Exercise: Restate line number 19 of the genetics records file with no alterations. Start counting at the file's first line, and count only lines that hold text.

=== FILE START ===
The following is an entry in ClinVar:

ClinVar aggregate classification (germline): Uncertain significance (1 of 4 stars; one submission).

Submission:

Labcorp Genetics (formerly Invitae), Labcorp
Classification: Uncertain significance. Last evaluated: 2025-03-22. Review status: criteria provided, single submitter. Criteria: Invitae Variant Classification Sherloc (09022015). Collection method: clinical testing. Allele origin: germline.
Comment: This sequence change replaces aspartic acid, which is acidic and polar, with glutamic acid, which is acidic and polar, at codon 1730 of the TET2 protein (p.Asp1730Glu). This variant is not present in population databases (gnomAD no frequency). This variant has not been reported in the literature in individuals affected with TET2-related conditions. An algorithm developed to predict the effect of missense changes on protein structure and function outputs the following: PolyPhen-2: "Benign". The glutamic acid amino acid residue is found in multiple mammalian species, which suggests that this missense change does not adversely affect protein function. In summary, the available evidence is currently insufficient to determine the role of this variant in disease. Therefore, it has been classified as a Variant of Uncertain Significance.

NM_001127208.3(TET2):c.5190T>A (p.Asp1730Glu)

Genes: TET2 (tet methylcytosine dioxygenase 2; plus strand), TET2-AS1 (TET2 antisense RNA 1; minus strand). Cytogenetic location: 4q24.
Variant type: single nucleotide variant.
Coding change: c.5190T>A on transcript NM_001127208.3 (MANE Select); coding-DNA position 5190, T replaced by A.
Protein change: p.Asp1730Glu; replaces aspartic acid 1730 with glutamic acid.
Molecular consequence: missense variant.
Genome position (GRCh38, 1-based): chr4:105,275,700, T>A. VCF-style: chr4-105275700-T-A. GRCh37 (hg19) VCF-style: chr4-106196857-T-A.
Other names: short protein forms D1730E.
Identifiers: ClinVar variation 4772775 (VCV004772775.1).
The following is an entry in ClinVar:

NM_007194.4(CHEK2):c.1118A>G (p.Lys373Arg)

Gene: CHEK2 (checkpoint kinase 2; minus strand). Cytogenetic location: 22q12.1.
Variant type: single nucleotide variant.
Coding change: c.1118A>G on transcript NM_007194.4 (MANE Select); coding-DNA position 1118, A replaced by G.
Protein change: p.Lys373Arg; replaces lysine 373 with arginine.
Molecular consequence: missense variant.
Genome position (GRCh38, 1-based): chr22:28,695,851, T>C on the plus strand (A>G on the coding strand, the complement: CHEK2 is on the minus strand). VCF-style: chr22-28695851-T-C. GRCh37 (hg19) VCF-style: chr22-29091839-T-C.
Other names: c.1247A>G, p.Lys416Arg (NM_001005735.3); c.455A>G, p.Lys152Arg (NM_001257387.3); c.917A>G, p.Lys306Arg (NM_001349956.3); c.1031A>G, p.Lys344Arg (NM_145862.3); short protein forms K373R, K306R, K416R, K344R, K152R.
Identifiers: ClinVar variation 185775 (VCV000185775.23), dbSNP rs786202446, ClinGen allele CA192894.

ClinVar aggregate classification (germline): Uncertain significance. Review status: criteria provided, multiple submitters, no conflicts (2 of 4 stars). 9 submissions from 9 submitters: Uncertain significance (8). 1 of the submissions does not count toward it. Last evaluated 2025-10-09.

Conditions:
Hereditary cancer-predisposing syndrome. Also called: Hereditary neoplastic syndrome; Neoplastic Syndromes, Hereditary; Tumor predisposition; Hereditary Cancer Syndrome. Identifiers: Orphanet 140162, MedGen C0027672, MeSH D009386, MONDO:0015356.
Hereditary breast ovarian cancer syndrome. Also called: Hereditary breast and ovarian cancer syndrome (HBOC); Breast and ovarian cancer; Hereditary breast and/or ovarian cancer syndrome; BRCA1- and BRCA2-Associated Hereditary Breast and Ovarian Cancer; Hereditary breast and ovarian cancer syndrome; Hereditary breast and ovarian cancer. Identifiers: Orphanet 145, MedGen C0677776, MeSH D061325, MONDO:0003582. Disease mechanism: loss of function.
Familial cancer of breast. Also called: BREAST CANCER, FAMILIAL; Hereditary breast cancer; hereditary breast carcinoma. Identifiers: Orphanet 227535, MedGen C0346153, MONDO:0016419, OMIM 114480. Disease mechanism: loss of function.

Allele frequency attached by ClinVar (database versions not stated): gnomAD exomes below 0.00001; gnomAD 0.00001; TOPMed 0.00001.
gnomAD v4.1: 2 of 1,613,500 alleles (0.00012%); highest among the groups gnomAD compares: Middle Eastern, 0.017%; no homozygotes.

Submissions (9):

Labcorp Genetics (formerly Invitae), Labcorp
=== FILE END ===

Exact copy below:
Variant type: single nucleotide variant.